Chatsiam Adam Lioy, the 37-year-old Seffner tree-trimmer who raped a woman in her home and stabbed her husband to death, was sentenced Monday to life in prison without parole.
About 4 a.m. on Nov. 13, 1996, Javier "Jay" Lopez and his wife were asleep in the master bedroom of their Exposition Drive home in the Fawn Ridge section of Citrus Park when Lioy sneaked in.
Lopez tried unsuccessfully to fend him off with a baseball bat, but Lioy stabbed him to death, sexually assaulted his wife, set the couch on fire and fled.
The case remained unsolved for seven years, until detectives last year matched a DNA sample left at the crime with Lioy's DNA, kept in a Florida Department of Law Enforcement database.
Authorities had taken Lioy's genetic sample during his stay in state prison for a 1998 burglary conviction. Lioy also had prior convictions for robbery and served court-ordered supervision for battery on a law enforcement officer.
After his arrest in October in the Citrus Park attack, Lioy pleaded guilty to first-degree murder, armed burglary, armed kidnapping, arson and three counts of armed sexual battery.
Lioy agreed to a life term; in exchange, Hillsborough prosecutors agreed to withdraw their request for the death penalty.
Before Hillsborough Circuit Judge Ronald Ficarrotta imposed the sentence, Lopez's wife stood and faced the man who had raped her and killed her husband. Before he died, she said, her husband cried "Look out! Look out!" to warn her of the intruder in their home.
"I will always hear Jay's final and desperate screams to me," she said, "as he was being viciously slaughtered by this defendant, who cannot even be classified as a human being."
The woman, who is not being named because she is a rape victim, said her husband, born poor into a troubled family in Puerto Rico, had died a hero. "A hero loves his family so much that he is willing to stand between evil to protect his loved ones," she said.
And she told Lioy, "May the humiliation and degradation of the numerous times that you raped me become a constant fear" of being raped himself. "May you truly experience the fear of being powerless."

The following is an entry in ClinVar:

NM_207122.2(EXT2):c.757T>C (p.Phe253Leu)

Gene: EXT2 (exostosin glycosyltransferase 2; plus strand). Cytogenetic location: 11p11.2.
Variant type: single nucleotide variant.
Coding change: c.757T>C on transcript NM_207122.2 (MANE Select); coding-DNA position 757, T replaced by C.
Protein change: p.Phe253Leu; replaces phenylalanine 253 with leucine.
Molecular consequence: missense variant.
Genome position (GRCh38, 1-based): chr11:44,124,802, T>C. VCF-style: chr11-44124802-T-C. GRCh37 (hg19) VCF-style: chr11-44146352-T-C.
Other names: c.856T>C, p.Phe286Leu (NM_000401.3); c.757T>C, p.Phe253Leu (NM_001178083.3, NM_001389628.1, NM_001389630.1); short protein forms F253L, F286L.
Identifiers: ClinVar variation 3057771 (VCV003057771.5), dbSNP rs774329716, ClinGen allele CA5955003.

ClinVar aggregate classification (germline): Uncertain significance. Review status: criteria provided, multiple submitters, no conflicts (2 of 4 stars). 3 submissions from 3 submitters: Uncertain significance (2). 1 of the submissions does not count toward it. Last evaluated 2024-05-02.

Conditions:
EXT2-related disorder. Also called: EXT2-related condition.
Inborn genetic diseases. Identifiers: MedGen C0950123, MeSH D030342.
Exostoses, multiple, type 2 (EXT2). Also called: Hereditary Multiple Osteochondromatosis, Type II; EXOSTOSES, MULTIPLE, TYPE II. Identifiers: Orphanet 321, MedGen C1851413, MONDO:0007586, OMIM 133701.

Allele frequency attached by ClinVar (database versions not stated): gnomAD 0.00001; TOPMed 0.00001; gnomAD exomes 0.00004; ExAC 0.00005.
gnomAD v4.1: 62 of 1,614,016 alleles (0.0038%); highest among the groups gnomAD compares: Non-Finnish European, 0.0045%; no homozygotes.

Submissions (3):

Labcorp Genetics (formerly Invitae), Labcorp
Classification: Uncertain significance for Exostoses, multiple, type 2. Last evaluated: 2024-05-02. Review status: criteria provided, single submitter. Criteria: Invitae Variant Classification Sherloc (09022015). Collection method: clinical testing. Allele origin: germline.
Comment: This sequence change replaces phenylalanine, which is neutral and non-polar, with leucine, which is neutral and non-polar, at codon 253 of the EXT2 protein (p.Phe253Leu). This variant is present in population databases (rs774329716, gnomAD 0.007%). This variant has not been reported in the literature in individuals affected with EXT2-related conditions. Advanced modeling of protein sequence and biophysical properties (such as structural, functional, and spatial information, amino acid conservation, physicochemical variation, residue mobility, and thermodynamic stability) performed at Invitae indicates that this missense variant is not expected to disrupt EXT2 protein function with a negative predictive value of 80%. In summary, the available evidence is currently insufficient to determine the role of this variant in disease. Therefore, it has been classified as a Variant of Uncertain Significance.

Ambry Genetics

Leslie Blount, a therapist who counseled the victim after the rape, said the attack had left the woman "crushed as a person," terrified to be home alone or to answer the phone. "She used to say she knew for sure that she was living in hell," Blount said.
Lioy stood alone in the jury box, in handcuffs and an orange jail jumpsuit, listening silently. Finally he asked to address the courtroom, and spoke in a low, throaty voice. He called Lopez a "hero" and referred to the events of Nov. 13, 1996, as a "tragedy."
"I fully accept everything," Lioy said. "In return, I just offer you blessings, and I pray for forgiveness."
Outside the courtroom, Lopez's widow said Lioy's comments meant nothing to her.
"If he's asking for forgiveness, he's asking the wrong person," she said. "I don't forgive."
She expressed frustration with law enforcement's handling of the investigation, saying she dealt with "crude, complacent and ineffective detectives" until Hillsborough sheriff's Detective Harry Hoover took the case.
She is now working toward her bachelor's degree at the University of South Florida in hopes of teaching elementary school. Were the death penalty sure and swift, she said, she would have wanted it for her husband's killer. But "he could be on death row 20 years and he could appeal," making it impossible for her to continue with her life. The life sentence, at least, brought some resolution.
"I decided that would probably be the only way for me to have a life," she said.